NPCs do occasionally drop hints about items scattered throughout the game (as in, find X, Y and Z for me), but playability could have been greatly enhanced if even the most cryptic clues were provided about the location and potential usefulness of some of the other items. As it is, the game prevents you from leaving anything important behind as you progress through the story with a simple comment by Ariane. "I must have forgotten something" she'll say, and balk at moving on. That works just fine at the beginning, when you're trying to get her to descend into a cave and she hasn't gotten any equipment out of her crashed helicopter. It quickly begins to fall a little flat, though, particularly when the thing you've "forgotten" is something you won't understand how to use for another 4 hours of game play.


journey to the center of the earth review          journey to the center of the earth review


There are a handful of entertaining, well-integrated brain-teasers sprinkled throughout the game, such as one that requires players to create a sequence of sounds referencing mysterious, squiggly tablature and another that requires players to determine which ball, among a set of 12, is the lightest by using a scale only three times.


And, as I've mentioned, the story is actually pretty good. There's a mysterious old man that lets you loot his mastodon hut, a missing pilot, dinosaurs, a race of giants, a couple of rides in a blimp, a cool underground city and a conspiracy to solve. And with a branching story line, you, as Ariane, at one point have the opportunity to sell out the entire hidden world you've discovered for the betterment of your career, or to finish solving the conspiracy and alert others.


But that’s what makes the game's poorly designed item hunts such a problematic flaw, often bogging down the pace of the story with what eventually begins to feel like an artificial element of toughness. Suspense, intrigue and double-crosses are the currency of any plot revolving around a conspiracy, and throughout the game, I felt as if the NPC interaction had been tweaked just a bit – perhaps causing players to think a little more about who Ariane's real allies were – that the plot would have improved significantly. Unfortunately, too many of this game's "Eureka!" moments occur when players backtrack, pixel hunt, and see a little hand pop up next to their cursor.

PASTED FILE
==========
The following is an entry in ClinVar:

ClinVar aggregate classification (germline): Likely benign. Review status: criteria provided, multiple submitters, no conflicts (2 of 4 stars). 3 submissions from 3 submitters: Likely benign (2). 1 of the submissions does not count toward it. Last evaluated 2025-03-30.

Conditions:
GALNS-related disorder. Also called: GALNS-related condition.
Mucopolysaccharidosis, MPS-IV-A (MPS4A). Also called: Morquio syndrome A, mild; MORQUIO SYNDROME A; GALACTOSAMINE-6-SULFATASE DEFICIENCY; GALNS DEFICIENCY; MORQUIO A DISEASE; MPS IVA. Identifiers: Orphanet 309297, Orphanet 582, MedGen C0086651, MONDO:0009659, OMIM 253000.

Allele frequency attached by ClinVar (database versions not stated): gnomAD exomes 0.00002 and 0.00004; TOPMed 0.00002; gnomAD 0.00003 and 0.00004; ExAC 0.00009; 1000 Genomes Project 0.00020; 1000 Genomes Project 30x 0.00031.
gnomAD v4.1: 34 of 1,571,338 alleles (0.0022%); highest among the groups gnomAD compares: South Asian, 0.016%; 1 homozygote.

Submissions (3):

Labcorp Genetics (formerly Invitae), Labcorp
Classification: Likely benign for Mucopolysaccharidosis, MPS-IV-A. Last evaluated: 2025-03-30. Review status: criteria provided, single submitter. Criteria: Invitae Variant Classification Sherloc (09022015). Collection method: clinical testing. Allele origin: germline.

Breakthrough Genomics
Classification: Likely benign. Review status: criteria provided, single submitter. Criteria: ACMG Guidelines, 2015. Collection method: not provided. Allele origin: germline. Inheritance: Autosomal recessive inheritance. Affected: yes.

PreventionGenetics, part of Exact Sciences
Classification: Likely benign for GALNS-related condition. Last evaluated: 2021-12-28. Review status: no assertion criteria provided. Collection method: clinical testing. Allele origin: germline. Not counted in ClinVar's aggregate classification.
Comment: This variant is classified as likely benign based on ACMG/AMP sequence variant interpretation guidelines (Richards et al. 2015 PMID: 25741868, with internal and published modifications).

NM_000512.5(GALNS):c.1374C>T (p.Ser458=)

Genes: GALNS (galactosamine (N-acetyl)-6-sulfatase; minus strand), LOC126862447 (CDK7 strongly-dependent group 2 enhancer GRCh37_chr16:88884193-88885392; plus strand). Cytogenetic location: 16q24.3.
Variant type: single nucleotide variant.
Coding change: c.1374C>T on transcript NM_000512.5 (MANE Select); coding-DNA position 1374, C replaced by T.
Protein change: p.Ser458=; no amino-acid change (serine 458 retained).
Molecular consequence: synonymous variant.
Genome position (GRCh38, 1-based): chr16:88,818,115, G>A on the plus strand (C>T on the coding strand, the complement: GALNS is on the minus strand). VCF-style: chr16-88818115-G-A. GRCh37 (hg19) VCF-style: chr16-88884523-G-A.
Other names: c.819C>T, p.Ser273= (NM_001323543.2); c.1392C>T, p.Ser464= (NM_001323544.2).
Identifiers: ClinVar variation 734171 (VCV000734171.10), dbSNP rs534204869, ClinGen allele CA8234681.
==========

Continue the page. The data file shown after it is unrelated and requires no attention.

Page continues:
Also, (spoiler alert?) I felt that the writers squandered an opportunity to overlay the story with a real sense of urgency and dread. Very early in the game, the leaders of the underground world caution you that there is a massive war about to break out on the surface. They also inform you that several years have inexplicably passed since you descended underground. One of the game's unique devices, e-mails to Ariane's laptop from concerned friends on the surface, could easily have been used to continue this theme throughout the game with miscommunications, but instead you find out really, really, really, really quickly that these guys underground are either lying or mistaken. (End spoiler? Does it count as a spoiler when the game's designers were the ones that spoiled it?)


Adventure games, supplanted by the much simpler puzzles of action-adventure and the think-on-your-feet-before-a-zombie-eats-your-face mentality of survival horror, have become something of a dying breed, although they continue to enjoy the loyalty of a small but devoted group of players. Frequent adventure gamers who've acquired the sixth sense needed to navigate quickly through item hunts may enjoy Journey to the Center of the Earth for its engaging story and often-beautiful environments. But, less experienced players are likely to find themselves frustrated by challenges that ultimately have little to do with the story.


- M. Enis

(July 14, 2004)